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New Food Delivery Service In Madison Area Brings Pantry Items To Seniors

Pilot Program Delivers Groceries To Low-Income Adults Aged 60 And Older

Bob Gill, a volunteer with Meals on Wheels, delivers lunch to Thelma Pense
In this Thursday, May 7, 2015 photo, Bob Gill, a volunteer driver with Meals on Wheels By ACC, delivers lunch to Thelma Pense at her home in Citrus Heights, Calif. Rich Pedroncelli/AP Photo

Seniors in the Madison area who qualify can already get ready-to-eat meals delivered to their houses through Meals on Wheels. But under a new pilot program — which began Oct. 1 — they’ll also be able to get free groceries.

Groups that advocate and help the elderly have teamed up with Madison’s largest food pantry to provide provisions to those who may lack transportation, are disabled or have other obstacles that prevent them from easily getting groceries.

“Many seniors have trouble just loading groceries into their car or back into their home,” said Katie Gallagher of NewBridge, a coalition of senior groups that is part of the food delivery program along with The River Food Pantry and RSVP of Dane County.

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More than 2,500 older adults in Madison and nearby Monona don’t get adequate nutrition, according to NewBridge. While some might be eligible for FoodShare, they aren’t currently particpating in the government nutrition assistance program, said NewBridge senior services director Sonya Lindquist, adding that others may stretch one meal they obtain from food sites or Meals on Wheels into several.

There are indications food insecurity is a growing problem. In May, The River Food Pantry started holding a lunch for older adults and veterans. The free meal drew 25 people initially and has since grown to 90 households, according to Charles McLimans, the pantry’s president.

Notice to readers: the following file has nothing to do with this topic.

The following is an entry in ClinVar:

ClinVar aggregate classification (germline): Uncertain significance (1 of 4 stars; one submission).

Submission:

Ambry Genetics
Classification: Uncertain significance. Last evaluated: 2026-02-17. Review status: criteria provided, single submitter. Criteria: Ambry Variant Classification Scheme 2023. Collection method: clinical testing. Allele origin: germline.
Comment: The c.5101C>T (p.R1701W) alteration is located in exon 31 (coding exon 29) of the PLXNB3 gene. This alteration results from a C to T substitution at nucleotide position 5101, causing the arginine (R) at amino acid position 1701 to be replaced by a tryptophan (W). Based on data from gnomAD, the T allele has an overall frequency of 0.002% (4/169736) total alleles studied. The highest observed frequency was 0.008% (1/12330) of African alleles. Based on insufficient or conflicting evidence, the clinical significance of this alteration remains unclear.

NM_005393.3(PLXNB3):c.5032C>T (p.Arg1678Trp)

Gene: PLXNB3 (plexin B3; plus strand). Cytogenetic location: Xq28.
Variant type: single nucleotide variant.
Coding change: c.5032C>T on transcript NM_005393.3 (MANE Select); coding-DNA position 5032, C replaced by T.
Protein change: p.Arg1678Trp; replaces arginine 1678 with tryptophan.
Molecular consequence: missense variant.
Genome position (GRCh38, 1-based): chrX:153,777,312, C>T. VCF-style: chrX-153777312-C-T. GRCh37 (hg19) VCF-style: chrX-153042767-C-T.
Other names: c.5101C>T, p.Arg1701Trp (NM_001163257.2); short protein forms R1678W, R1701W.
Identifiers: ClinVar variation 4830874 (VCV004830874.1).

Older adults enjoy a meal and the company of others at The River Food Pantry which began offering lunch in May 2019. Photo courtesy of The River Food Pantry

McLimans said advocates are trying to be proactive with the new food pantry delivery program — which is for those 60 years and older — because of the “silver tsunami” of aging baby boomers who lack savings and can’t afford food.

The delivery program is for those whose income is at or below 150 percent of the federal poverty level, which is $18,732 annually for an individual.

Organizers don’t know how many meals can be prepared from the groceries delivered to seniors, but expect to serve 60 older adults by next year and increase to 300 households by 2024.

The job of rounding up volunteers for the pilot program is where RSVP of Dane County comes in.

“It’s a neat program because the volunteer commitment can be as little as once a month and you’re helping someone who is low income and can’t get to the food pantry themselves, get some food to help them stay healthy and in their own homes,” said RSVP of Dane County executive director Margie Zutter.

In addition to meeting income requirements, particpants must also be a client of NewBridge which provides services to the elderly including help with chores, health care and housing.

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